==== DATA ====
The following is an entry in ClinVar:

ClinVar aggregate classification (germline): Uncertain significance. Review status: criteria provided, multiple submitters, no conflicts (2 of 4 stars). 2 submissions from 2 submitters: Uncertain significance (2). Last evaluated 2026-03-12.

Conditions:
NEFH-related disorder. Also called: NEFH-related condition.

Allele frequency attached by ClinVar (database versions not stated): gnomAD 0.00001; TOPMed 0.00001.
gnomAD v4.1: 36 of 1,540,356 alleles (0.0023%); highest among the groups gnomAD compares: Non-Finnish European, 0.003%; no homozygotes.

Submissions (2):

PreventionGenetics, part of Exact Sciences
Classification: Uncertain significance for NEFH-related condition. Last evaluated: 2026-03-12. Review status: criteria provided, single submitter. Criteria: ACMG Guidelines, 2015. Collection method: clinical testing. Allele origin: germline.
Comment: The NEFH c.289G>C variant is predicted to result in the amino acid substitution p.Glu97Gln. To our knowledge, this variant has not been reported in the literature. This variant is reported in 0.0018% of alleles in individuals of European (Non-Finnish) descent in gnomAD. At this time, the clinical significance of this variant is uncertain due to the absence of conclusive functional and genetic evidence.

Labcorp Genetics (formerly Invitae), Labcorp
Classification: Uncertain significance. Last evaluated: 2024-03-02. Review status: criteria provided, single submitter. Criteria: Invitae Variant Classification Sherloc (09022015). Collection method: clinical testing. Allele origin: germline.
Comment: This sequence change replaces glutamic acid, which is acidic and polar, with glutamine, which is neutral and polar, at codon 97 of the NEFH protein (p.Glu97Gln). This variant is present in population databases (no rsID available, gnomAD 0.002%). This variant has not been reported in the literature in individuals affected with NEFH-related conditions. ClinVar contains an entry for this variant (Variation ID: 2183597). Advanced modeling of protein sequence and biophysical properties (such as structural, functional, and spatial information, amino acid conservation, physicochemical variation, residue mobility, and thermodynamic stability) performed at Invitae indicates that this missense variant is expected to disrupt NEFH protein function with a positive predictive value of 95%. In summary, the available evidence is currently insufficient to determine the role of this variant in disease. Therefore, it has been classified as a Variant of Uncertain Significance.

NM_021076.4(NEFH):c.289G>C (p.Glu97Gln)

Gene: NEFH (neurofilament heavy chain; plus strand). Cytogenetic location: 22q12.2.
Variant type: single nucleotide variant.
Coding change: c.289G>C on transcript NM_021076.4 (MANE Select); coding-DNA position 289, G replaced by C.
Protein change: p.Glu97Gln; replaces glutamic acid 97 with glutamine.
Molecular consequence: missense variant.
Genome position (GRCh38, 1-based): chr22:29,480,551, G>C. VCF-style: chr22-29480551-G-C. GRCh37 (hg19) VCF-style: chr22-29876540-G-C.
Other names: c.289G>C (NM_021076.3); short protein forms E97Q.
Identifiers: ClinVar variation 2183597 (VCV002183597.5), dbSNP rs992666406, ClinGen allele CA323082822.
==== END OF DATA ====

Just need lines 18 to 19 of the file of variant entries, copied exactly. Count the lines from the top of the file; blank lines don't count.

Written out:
Protein change: p.Glu97Gln; replaces glutamic acid 97 with glutamine.
Molecular consequence: missense variant.